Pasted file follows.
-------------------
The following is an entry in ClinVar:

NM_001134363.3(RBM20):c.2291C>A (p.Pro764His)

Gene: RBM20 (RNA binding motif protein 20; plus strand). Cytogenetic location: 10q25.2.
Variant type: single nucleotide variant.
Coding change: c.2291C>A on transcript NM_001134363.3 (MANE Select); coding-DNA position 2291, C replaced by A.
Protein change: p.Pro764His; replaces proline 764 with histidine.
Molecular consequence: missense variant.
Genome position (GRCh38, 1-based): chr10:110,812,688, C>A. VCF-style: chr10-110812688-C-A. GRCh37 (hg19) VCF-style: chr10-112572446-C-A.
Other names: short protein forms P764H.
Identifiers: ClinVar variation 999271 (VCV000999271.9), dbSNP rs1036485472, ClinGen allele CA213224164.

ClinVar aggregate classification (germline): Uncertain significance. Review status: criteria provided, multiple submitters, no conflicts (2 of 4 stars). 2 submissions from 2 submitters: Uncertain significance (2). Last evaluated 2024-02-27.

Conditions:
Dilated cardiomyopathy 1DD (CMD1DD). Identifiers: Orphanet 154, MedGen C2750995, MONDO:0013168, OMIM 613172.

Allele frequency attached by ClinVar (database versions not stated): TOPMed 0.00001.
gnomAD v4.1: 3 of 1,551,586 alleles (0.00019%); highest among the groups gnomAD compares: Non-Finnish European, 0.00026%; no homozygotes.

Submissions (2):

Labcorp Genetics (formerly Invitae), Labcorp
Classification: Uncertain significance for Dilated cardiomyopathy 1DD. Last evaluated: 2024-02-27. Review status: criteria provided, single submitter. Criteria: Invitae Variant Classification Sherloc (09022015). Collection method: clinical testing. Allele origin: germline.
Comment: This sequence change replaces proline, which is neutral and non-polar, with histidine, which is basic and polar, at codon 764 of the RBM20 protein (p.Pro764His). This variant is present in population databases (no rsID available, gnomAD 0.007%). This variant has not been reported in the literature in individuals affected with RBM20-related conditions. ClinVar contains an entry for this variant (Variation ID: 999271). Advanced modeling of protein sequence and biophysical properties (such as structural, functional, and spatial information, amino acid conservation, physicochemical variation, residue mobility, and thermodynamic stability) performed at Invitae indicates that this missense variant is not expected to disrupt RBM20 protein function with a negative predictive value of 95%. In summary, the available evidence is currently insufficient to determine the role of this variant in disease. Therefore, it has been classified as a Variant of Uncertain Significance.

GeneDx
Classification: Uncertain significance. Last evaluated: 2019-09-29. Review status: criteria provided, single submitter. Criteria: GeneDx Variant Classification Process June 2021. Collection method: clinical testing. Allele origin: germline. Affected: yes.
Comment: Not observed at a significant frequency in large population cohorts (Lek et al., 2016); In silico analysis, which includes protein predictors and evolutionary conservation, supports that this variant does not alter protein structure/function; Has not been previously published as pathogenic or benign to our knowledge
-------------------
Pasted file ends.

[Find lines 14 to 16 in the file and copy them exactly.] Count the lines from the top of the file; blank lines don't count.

Allele frequency attached by ClinVar (database versions not stated): TOPMed 0.00001.
gnomAD v4.1: 3 of 1,551,586 alleles (0.00019%); highest among the groups gnomAD compares: Non-Finnish European, 0.00026%; no homozygotes.

Submissions (2):